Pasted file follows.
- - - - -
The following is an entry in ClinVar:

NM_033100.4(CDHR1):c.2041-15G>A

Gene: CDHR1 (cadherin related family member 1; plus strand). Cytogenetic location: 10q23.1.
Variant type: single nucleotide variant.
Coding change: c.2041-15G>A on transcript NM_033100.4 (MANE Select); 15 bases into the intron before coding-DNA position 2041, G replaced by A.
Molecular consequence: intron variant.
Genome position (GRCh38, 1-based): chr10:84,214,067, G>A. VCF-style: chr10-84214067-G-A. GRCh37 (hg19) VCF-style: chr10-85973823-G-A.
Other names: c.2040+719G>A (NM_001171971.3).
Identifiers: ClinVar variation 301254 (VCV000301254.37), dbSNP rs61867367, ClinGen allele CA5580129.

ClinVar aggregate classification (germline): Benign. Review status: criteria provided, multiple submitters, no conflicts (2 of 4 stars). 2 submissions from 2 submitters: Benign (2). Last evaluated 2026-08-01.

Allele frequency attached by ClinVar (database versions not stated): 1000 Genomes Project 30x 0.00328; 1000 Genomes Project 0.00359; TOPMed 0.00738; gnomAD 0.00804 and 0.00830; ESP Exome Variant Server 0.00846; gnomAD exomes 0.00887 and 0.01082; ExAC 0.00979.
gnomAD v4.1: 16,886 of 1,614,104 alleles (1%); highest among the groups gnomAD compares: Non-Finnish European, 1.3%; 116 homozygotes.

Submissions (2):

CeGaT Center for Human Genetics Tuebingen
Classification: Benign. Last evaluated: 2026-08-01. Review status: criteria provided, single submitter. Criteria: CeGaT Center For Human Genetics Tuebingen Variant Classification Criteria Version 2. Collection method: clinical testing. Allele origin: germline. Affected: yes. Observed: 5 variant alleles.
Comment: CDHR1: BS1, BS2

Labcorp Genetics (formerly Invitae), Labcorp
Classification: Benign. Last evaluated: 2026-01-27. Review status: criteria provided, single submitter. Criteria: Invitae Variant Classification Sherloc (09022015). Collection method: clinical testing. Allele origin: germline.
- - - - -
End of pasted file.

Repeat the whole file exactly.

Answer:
The following is an entry in ClinVar:

NM_033100.4(CDHR1):c.2041-15G>A

Gene: CDHR1 (cadherin related family member 1; plus strand). Cytogenetic location: 10q23.1.
Variant type: single nucleotide variant.
Coding change: c.2041-15G>A on transcript NM_033100.4 (MANE Select); 15 bases into the intron before coding-DNA position 2041, G replaced by A.
Molecular consequence: intron variant.
Genome position (GRCh38, 1-based): chr10:84,214,067, G>A. VCF-style: chr10-84214067-G-A. GRCh37 (hg19) VCF-style: chr10-85973823-G-A.
Other names: c.2040+719G>A (NM_001171971.3).
Identifiers: ClinVar variation 301254 (VCV000301254.37), dbSNP rs61867367, ClinGen allele CA5580129.

ClinVar aggregate classification (germline): Benign. Review status: criteria provided, multiple submitters, no conflicts (2 of 4 stars). 2 submissions from 2 submitters: Benign (2). Last evaluated 2026-08-01.

Allele frequency attached by ClinVar (database versions not stated): 1000 Genomes Project 30x 0.00328; 1000 Genomes Project 0.00359; TOPMed 0.00738; gnomAD 0.00804 and 0.00830; ESP Exome Variant Server 0.00846; gnomAD exomes 0.00887 and 0.01082; ExAC 0.00979.
gnomAD v4.1: 16,886 of 1,614,104 alleles (1%); highest among the groups gnomAD compares: Non-Finnish European, 1.3%; 116 homozygotes.

Submissions (2):

CeGaT Center for Human Genetics Tuebingen
Classification: Benign. Last evaluated: 2026-08-01. Review status: criteria provided, single submitter. Criteria: CeGaT Center For Human Genetics Tuebingen Variant Classification Criteria Version 2. Collection method: clinical testing. Allele origin: germline. Affected: yes. Observed: 5 variant alleles.
Comment: CDHR1: BS1, BS2

Labcorp Genetics (formerly Invitae), Labcorp
Classification: Benign. Last evaluated: 2026-01-27. Review status: criteria provided, single submitter. Criteria: Invitae Variant Classification Sherloc (09022015). Collection method: clinical testing. Allele origin: germline.